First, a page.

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davel
06-07-2004, 01:49 PM
Looking to put a set of speed bleeders on a 91k100rs with ABS, anyone using these? Also, do I need to bleed the ABS cansiters? Thanks!:dunno

jdiaz
06-07-2004, 02:49 PM
Yes, bleed at the canister first, then the calipers. Make sure you push the brake pistons back into the caliper before starting your bleed, and keep the master cylinder cap on loosely when pushing the pistons back in, or else the bleed hole will shoot brake fluid across the garage. Move all of your other cars and bikes away when doing this operation. :)

Also, gently pump up the front master cylinder when you are done. This breed of master cylinder is famous for weeping right after a brake fluid change when the front brake lever is pumped wildly.

I do not use SpeedBleeders myself.

BouncinBob
06-07-2004, 05:07 PM
Originally posted by jdiaz
or else the bleed hole will shoot brake fluid across the garage. Move all of your other cars and bikes away when doing this operation. :)



Mr Diaz, I have never had this squirting problem. maybe you should be a bit gentler.

Bob Malehorn
Ohio

deilenberger
06-07-2004, 05:10 PM
Originally posted by davel
Looking to put a set of speed bleeders on a 91k100rs with ABS, anyone using these? Also, do I need to bleed the ABS cansiters? Thanks!:dunno

I'm not a big fan of Speed Bleeders for several reasons:

1. Difficulty in telling when all the air is out due to air being pulled in around the threads..

2. The very real possibility Jon mentioned of destroying the master cylinder(s) by allowing the seals to travel into previously untravelled cylinder territory.

So what do I use?

A home-made power bleeder.. this is a pressurized container, with a fitting for the master cylinder(s) that pushes fresh brake fluid through the system.

It's not only superior for the 2 reasons I won't use SpeedBleeders for - but also a few other reasons:

1. It can move fluid in a continuous stream with some velocity. This has the effect of making it lots easier to get all the air out - especially with the more complex plumbing of the ABS systems..

2. It continually refills the master cylinder reservoir - avoiding the "Oh S*it" moment when the reservoir runs dry while doing it by hand - requiring you to start all over again

3. If the cap fittings are designed correctly - it automatically sets the reservoir level as you remove it.

So - how to build it?

http://www.apexcone.com/JimPowellHomepage/Bleeder/bleeder.html

You will have to glom (tech term) some old reservior caps (being friends with a dealers shop manager is sometimes a good thing - these just go in the trash usually when the master cylinder is replaced..), and you'll have to visit a big-box store like Home-Depot for the sprayer and the plumbing bits needed.

Total cost to build one - about $10-11 not including the reservoir caps.

Only downsides?

1. People will want to borrow it

2. You do have to clean it up when done (not a difficult job, basically just drain and wipe it up)

3. You should use a fresh quart of brake fluid in it - and then throw the remainder away (but that's true of any opened brake fluid)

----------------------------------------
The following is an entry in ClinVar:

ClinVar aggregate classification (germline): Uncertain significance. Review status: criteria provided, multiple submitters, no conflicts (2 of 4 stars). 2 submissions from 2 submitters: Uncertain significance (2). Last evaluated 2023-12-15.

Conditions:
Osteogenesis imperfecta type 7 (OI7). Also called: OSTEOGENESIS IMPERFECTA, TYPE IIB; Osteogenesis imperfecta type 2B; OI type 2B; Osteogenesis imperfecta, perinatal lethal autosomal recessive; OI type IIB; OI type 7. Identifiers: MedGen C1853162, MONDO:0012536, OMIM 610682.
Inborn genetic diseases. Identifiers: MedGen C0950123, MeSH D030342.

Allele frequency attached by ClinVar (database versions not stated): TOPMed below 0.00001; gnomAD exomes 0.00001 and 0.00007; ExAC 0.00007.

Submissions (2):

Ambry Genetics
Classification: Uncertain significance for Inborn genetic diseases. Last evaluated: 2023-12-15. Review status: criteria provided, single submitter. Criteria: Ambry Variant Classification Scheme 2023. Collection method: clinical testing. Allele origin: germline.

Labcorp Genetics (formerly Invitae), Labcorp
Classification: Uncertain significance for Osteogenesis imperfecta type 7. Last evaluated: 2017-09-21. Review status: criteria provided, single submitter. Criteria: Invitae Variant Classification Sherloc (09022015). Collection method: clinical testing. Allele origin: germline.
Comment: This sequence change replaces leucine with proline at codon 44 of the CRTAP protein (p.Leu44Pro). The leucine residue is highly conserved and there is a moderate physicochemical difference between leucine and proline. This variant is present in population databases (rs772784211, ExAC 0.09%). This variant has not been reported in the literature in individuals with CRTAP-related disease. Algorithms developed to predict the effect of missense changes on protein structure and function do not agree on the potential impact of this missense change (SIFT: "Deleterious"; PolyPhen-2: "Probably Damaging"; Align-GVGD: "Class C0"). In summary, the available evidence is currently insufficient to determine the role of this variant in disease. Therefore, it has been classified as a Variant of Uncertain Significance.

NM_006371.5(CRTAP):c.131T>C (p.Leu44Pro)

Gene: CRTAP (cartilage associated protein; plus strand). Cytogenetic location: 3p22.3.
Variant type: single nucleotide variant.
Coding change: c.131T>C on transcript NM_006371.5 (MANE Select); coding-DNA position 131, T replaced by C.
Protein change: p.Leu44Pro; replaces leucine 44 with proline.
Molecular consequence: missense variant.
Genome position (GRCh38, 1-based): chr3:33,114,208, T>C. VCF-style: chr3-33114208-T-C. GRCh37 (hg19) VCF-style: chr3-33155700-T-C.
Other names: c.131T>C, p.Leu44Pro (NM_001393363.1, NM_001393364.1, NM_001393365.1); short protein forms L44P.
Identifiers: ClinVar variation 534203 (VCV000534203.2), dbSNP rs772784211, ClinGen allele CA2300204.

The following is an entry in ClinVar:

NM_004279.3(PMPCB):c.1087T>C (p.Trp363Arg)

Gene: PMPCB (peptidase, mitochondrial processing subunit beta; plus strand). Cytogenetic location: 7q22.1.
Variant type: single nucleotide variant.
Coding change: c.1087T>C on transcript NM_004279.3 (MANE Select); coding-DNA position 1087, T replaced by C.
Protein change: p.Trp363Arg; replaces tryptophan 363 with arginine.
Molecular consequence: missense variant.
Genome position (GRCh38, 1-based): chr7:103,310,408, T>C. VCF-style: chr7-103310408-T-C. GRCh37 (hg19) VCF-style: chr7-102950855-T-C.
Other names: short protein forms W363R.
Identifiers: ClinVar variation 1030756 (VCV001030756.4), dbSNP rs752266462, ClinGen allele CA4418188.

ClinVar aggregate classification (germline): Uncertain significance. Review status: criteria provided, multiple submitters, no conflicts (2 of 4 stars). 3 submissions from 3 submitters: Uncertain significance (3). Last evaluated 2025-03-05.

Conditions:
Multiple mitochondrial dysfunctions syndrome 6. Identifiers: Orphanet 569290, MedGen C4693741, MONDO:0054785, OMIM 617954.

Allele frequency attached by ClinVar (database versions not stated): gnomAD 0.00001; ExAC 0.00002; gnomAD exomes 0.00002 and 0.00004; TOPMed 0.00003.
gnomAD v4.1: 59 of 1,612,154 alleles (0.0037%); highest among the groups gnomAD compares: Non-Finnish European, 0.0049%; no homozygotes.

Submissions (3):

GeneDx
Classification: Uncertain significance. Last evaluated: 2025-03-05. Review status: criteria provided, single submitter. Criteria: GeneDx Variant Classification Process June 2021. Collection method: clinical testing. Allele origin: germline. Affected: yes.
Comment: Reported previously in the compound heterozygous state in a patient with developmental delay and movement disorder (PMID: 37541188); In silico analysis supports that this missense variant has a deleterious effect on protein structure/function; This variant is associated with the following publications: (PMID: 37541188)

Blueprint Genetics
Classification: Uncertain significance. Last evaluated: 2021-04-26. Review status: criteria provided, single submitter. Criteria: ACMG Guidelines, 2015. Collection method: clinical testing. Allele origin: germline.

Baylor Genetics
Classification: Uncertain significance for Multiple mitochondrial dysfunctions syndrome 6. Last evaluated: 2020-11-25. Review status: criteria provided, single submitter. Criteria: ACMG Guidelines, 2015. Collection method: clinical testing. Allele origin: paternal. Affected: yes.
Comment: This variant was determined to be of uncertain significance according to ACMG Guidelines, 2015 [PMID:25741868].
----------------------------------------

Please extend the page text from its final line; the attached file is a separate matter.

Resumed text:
I built one when I added ABS to the FYK100RT.. and haven't looked back. I have one cap that fits all my automobiles also - and believe it or not - they should get semi-annual brake fluid flushes also. The power bleeder makes it a 10 minute job (don't even have to jack the cars up..)

The bike gets done once a year since the brakes are very critical and are more exposed than on a car..

jdiaz
06-07-2004, 06:19 PM
Originally posted by BouncinBob
Mr Diaz, I have never had this squirting problem. maybe you should be a bit gentler.

You need to move a greater number of cars and bikes around the motorcycle being serviced in order to get the full effect! Try it! :)

davel
06-07-2004, 06:29 PM
Thanks guys! Very useful information. I used the pressurized container method on cars before and it made the job so easy. Didn't know that one was available with a cap that fits the master cylinder. I will take a look at that web site and hopefully I can build my own.:clap

davel
06-07-2004, 06:42 PM
in the picture is a round screw-on type, and mine 91Krs is rectangular. Can I just purchase the rectangular type tap it with the fitting in the picture and accomplish the same? :confused:

deilenberger
06-08-2004, 07:44 PM
Originally posted by davel
in the picture is a round screw-on type, and mine 91Krs is rectangular. Can I just purchase the rectangular type tap it with the fitting in the picture and accomplish the same? :confused:

Davel..

If you re-read the posting I made - you'll notice I suggested asking your friendly local dealer for a cap off a bad master cylinder. They do see these often enough, and they do just chuck them in the trash when they're replaced. Cost should be nothing.

You'll then have to be a tad creative with some plumbing bits from HomeDepot (or big-box store of choice) and a drill to make your own bleeder cap.

It took me about 15 minutes to make one. If I have a chance I'll take a digi-pic of it and toss it up here..

Oh - you do NOT want to tap the cap. The fittings must be a male-female straight threaded fitting, and you make the hole in the cap and the rubber bellows/seal just big enough for the threaded male section to fit through. I then used some flat rubber rings for additional sealing.

If you just tapped the cap - and screwed it in - you would have a very nice mess of brake fluid spraying out all over the place.

If you are uncomfortable doing this type of work - I'd suggest letting a dealer handle it for you.

davel
06-08-2004, 08:40 PM
Thanks!